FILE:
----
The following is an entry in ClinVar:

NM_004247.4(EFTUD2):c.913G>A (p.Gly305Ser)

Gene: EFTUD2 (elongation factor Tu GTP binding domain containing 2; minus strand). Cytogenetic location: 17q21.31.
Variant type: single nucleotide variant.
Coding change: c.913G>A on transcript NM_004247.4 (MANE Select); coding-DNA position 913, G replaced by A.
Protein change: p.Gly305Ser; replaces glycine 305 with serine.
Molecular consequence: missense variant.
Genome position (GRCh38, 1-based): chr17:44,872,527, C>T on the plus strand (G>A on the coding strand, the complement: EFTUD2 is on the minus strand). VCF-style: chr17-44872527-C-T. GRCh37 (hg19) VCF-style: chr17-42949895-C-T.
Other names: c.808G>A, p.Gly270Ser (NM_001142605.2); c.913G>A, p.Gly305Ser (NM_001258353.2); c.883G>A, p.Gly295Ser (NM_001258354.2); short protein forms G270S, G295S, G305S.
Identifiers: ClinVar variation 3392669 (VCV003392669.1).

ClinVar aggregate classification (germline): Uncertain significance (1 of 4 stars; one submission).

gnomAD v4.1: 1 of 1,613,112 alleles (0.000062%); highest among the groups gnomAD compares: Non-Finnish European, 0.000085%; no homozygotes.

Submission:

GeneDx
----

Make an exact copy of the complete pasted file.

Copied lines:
The following is an entry in ClinVar:

NM_004247.4(EFTUD2):c.913G>A (p.Gly305Ser)

Gene: EFTUD2 (elongation factor Tu GTP binding domain containing 2; minus strand). Cytogenetic location: 17q21.31.
Variant type: single nucleotide variant.
Coding change: c.913G>A on transcript NM_004247.4 (MANE Select); coding-DNA position 913, G replaced by A.
Protein change: p.Gly305Ser; replaces glycine 305 with serine.
Molecular consequence: missense variant.
Genome position (GRCh38, 1-based): chr17:44,872,527, C>T on the plus strand (G>A on the coding strand, the complement: EFTUD2 is on the minus strand). VCF-style: chr17-44872527-C-T. GRCh37 (hg19) VCF-style: chr17-42949895-C-T.
Other names: c.808G>A, p.Gly270Ser (NM_001142605.2); c.913G>A, p.Gly305Ser (NM_001258353.2); c.883G>A, p.Gly295Ser (NM_001258354.2); short protein forms G270S, G295S, G305S.
Identifiers: ClinVar variation 3392669 (VCV003392669.1).

ClinVar aggregate classification (germline): Uncertain significance (1 of 4 stars; one submission).

gnomAD v4.1: 1 of 1,613,112 alleles (0.000062%); highest among the groups gnomAD compares: Non-Finnish European, 0.000085%; no homozygotes.

Submission:

GeneDx